Identify best practices to tackle climate change— President

BY: Emmanuel Bonney
 Ms Shirley Ayorkor Botchwey, the Minister of Foreign Affairs and Regional Integration
Ms Shirley Ayorkor Botchwey, the Minister of Foreign Affairs and Regional Integration

President Nana Addo Dankwa Akufo-Addo has called on African governments to come together and identify best practices to deal with climate change.

At the sub-regional level, he said, the Economic Community of West African States (ECOWAS), in line with the decision of the Authority of Heads of State and Government in 2015, set up a national early warning and response mechanism in each member state to enhance their capacity to address major risks such as security and terrorism, the environment, crime and criminality, governance and health.

“As of today, five centres in Burkina Faso, Cote d’Ivoire, Guinea Bissau, Mali and Liberia are fully operational, while the remaining are at various levels of completion,” the President said.

This was contained in an address read on the President’s behalf by the Minister of Foreign Affairs and Regional Integration, Ms Shirley Ayorkor Botchwey, at a Peace and Security Council meeting of the African Union (AU).

The virtual event discussed sustainable peace in Africa, focusing on climate change and its effect on peace and security on the continent, among other sectors.

Among the objectives, the meeting was to examine the conditions that gave rise to current iterations of violence and also assess whether policy measures and strategies adopted at the international, regional and national levels were bringing the continent closer to sustainable peace.

Regional stability

President Akufo-Addo said in sub-Saharan Africa, including South Asia and Latin America, climate change-driven population displacement, migration, water and food insecurity had the tendency of undermining regional stability, hence the need to forge stronger partnerships to find solutions to the challenges.

He also said socio-economic difficulties, political and economic exclusion, mismanagement, drought, corruption, nepotism, unemployment, religious extremism, transnational crimes, drug trafficking and external political interference in the affairs of African countries were some of the factors identified by the AU as the main causes of instability on the continent.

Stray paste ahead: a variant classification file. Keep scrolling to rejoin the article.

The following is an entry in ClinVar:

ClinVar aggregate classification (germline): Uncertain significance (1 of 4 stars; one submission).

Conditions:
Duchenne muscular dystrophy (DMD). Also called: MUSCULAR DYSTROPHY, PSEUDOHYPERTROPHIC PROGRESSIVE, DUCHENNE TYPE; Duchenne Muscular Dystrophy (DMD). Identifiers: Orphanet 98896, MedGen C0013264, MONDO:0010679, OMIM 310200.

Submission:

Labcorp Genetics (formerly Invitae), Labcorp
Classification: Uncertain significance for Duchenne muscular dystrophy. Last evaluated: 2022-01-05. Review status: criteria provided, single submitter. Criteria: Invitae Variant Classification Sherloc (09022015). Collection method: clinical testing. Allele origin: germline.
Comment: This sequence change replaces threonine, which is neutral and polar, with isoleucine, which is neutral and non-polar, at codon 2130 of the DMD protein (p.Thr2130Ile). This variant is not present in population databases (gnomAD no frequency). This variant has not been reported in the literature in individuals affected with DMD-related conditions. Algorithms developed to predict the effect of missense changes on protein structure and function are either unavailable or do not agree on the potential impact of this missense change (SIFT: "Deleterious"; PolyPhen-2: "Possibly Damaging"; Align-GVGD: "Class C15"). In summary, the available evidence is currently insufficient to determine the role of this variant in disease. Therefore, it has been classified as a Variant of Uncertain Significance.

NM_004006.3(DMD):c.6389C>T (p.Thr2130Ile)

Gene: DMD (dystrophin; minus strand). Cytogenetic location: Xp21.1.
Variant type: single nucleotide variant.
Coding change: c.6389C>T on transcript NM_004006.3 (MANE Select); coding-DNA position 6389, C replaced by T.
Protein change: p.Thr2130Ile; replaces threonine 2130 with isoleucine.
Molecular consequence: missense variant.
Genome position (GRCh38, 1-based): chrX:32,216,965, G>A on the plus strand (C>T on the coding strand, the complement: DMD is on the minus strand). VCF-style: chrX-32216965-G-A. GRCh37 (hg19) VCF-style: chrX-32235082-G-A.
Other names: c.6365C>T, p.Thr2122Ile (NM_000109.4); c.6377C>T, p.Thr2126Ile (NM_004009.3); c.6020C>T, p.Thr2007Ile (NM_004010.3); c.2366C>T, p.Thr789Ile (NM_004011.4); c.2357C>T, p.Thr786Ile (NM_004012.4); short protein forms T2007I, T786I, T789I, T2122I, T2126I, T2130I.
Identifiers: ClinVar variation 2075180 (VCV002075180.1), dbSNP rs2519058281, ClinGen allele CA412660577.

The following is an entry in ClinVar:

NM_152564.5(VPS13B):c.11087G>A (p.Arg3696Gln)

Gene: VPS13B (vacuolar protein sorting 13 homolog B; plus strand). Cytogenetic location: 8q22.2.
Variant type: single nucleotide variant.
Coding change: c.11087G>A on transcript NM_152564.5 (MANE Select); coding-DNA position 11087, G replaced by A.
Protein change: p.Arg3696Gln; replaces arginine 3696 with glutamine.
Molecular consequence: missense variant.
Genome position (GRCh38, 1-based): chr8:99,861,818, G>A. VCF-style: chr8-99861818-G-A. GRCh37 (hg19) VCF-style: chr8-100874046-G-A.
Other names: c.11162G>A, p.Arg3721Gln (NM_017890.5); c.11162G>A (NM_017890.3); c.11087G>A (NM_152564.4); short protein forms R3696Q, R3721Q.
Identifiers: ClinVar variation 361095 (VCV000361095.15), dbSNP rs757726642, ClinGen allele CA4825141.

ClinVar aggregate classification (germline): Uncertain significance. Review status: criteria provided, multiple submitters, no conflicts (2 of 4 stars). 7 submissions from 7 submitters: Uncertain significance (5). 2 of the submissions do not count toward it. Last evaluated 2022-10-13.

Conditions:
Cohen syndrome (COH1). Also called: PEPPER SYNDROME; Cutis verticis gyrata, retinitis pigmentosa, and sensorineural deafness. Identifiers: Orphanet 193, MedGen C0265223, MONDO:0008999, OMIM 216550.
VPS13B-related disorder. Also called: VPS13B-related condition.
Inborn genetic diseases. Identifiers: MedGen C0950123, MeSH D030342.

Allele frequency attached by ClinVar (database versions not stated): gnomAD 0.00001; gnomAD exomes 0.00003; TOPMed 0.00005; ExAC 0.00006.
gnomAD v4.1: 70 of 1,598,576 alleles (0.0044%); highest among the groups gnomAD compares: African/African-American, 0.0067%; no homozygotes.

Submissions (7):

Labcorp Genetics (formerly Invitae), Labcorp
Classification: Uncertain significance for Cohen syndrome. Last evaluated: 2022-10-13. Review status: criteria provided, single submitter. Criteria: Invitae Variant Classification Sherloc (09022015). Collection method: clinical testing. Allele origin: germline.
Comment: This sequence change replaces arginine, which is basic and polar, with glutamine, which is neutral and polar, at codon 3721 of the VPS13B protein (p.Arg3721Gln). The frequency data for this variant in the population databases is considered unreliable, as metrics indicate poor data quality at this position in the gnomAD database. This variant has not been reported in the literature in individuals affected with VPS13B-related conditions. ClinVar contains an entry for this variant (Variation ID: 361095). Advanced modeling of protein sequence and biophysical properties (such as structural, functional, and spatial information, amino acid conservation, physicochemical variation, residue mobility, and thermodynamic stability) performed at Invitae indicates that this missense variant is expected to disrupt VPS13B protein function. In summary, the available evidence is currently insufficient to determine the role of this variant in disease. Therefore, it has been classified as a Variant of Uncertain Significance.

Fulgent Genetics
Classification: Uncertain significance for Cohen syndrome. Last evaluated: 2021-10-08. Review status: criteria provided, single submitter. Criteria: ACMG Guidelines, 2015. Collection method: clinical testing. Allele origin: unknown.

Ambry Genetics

According to the President, scholars and practitioners engaged in conflict resolution and management had agreed that the effects of climate change extended beyond environmental impact into a complex intersection with economics, social development and security.


President Akufo-Addo said in 2013, Ghana developed a national climate change policy to serve as a spring board for initiating a climate-resilient economy to accelerate its development effort and also enhance the well-being of the people, without sacrificing the quality of the environment and its resources.

The policy, he said, affirmed the resolve to lessen the potential hardships that climate change impact might pose to the sustainable development of the country.

“The policy seeks to provide strategic directions to coordinate issues of climate change in the country, bearing in mind its relation to development. What is relevant for the country is to ensure the mainstreaming of the climate-proofing agenda into national development,” the President said.

“Long-lasting and enduring peace must of necessity become more climate-sensitive by assessing climate-related security risks, increasing cross-agency knowledge exchange and learning, maximising synergies, engaging with communities, strengthening the state’s ability to provide services and enabling climate-sensitive development,” he said.

President Akufo-Addo said such an approach, if properly implemented, could aid conflict prevention by mitigating local grievances and reducing marginalisation, which he said were becoming increasingly the root causes of conflicts.